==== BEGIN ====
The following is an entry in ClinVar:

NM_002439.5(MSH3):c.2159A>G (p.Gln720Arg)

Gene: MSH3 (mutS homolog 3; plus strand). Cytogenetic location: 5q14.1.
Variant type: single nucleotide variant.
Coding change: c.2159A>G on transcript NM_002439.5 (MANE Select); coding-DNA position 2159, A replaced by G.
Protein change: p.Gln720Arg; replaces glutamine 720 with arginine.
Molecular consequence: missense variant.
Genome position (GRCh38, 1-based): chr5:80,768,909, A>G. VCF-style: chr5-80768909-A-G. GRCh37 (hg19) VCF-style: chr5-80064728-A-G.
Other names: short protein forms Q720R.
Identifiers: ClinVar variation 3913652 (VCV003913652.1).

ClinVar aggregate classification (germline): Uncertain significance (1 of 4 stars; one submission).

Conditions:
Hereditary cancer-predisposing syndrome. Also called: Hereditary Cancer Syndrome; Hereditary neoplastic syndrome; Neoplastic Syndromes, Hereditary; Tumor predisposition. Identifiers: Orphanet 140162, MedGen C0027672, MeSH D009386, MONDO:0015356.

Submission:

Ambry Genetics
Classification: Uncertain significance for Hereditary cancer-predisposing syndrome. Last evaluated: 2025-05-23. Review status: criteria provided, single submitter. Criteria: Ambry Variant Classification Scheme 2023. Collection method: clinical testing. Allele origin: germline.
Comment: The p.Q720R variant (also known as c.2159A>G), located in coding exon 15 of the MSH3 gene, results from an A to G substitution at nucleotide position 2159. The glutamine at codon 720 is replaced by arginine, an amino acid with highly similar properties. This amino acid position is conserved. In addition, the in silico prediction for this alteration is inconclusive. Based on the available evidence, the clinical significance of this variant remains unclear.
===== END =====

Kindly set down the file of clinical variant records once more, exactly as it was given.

The following is an entry in ClinVar:

NM_002439.5(MSH3):c.2159A>G (p.Gln720Arg)

Gene: MSH3 (mutS homolog 3; plus strand). Cytogenetic location: 5q14.1.
Variant type: single nucleotide variant.
Coding change: c.2159A>G on transcript NM_002439.5 (MANE Select); coding-DNA position 2159, A replaced by G.
Protein change: p.Gln720Arg; replaces glutamine 720 with arginine.
Molecular consequence: missense variant.
Genome position (GRCh38, 1-based): chr5:80,768,909, A>G. VCF-style: chr5-80768909-A-G. GRCh37 (hg19) VCF-style: chr5-80064728-A-G.
Other names: short protein forms Q720R.
Identifiers: ClinVar variation 3913652 (VCV003913652.1).

ClinVar aggregate classification (germline): Uncertain significance (1 of 4 stars; one submission).

Conditions:
Hereditary cancer-predisposing syndrome. Also called: Hereditary Cancer Syndrome; Hereditary neoplastic syndrome; Neoplastic Syndromes, Hereditary; Tumor predisposition. Identifiers: Orphanet 140162, MedGen C0027672, MeSH D009386, MONDO:0015356.

Submission:

Ambry Genetics
Classification: Uncertain significance for Hereditary cancer-predisposing syndrome. Last evaluated: 2025-05-23. Review status: criteria provided, single submitter. Criteria: Ambry Variant Classification Scheme 2023. Collection method: clinical testing. Allele origin: germline.
Comment: The p.Q720R variant (also known as c.2159A>G), located in coding exon 15 of the MSH3 gene, results from an A to G substitution at nucleotide position 2159. The glutamine at codon 720 is replaced by arginine, an amino acid with highly similar properties. This amino acid position is conserved. In addition, the in silico prediction for this alteration is inconclusive. Based on the available evidence, the clinical significance of this variant remains unclear.